Placentia is the capital of the district, and was once the principal place in the island. Hardly a vestige of its ancient fortifications now, however, are to be seen. The population of Great and Little Placentia in 1845 was 1,058, and in 1867, 1,250. There is a court-house and gaol at Great Placentia, also a police magistrate and custom-house officer, and clerk of the peace. The circuit court sits here once a year. There is a Roman Catholic Church and a Church of England—there are so few Protestants in the place that the latter church is left without a minister. His late Majesty, William IV., when on the Newfoundland station, as Prince William Henry, presented a communion service to this church ; and a few years ago, Adelaide, the late Queen Dowager, relict of his Majesty, gave £50 towards the repairs of the church.

Placentia is supplied with a commercial school. The principal merchants formerly were Rodger Sweetman & Co., an Irish House, and the Messrs. Murpheys. Mr. Sweetman was a member of the first legislature of Newfoundland.

Placentia Bay is one of the largest bays in Newfoundland. It is sixty miles broad and ninety miles long, rich in minerals and fisheries, with numerous settlements, harbours and islands. The cultivation of the soil is rapidly progressing. Placentia Bay is separated from Trinity Bay on the north-east coast by a low isthmus about three miles long, across which the French, when in possession of Placentia, formed a road covered with logs, on which they hauled their boats from one place to the other, and the fishermen now frequently carry bait from one bay to the other. Between St. John’s and Placentia there is a house of entertainment for travellers.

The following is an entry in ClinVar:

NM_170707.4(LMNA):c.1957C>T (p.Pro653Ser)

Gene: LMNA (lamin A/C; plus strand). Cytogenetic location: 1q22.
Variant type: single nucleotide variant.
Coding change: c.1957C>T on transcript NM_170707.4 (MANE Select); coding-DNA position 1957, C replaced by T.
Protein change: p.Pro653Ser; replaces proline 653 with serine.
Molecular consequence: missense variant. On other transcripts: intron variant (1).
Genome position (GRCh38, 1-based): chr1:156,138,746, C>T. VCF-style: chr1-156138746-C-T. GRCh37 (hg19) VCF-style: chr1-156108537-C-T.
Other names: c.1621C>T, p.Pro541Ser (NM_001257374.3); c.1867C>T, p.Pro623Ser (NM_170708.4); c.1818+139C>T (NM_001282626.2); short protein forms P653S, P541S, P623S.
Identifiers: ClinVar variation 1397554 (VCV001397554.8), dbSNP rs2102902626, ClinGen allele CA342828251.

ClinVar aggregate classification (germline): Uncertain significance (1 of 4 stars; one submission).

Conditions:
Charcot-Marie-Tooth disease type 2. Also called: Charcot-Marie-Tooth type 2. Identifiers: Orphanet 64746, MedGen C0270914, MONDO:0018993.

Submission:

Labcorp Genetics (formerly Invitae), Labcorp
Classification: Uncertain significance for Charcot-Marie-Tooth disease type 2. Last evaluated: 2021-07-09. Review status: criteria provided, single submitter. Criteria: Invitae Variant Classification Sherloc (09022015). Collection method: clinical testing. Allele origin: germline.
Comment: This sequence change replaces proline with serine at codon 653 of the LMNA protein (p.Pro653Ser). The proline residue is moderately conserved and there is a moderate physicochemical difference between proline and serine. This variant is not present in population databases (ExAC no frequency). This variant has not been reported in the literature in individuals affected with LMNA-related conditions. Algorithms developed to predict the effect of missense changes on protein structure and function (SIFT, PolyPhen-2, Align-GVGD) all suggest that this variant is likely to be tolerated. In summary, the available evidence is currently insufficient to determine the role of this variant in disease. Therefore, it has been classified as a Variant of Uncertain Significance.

St. Mary’s is the most important place in the district, which is the chief place in St. Mary’s. It has a population of G92. There is a courthouse and gaol. The circuit court sits here once a year. There is a police magistrate, who is also preventive officer. There is a Roman Catholic Church and school. Formerly Messrs. Slade, Elson & Co., of Carbonear, carried on a considerable trade here, which, however, has been long broken up. Mr. Martin, their agent, was returned a member for the district in the first House of Assembly of Newfoundland.

Placentia and St. Mary’s are very flourishing agricultural districts. The geological structure of the district for the most part is composed of variegated slate rocks, which, next to the soft sandstones and coal regions, is the most fertile formation in Newfoundland. St. Mary’s Bay has a number of settlements. From Salmonier, at the head of the bay, to Conception Bay the distance is ten miles, and from Colinet to Trinity Bay the distance is but eight miles.

Trepassey is the next important place in the district, which is a good harbour situate in Trepassey Bay, near Cape Pine, where an iron lighthouse has been built by the British Government, said to be one of the finest in the world. Trepassey was formerly a place of some note, but is now a very inconsiderable fishing village. Its population in 1857 was 541.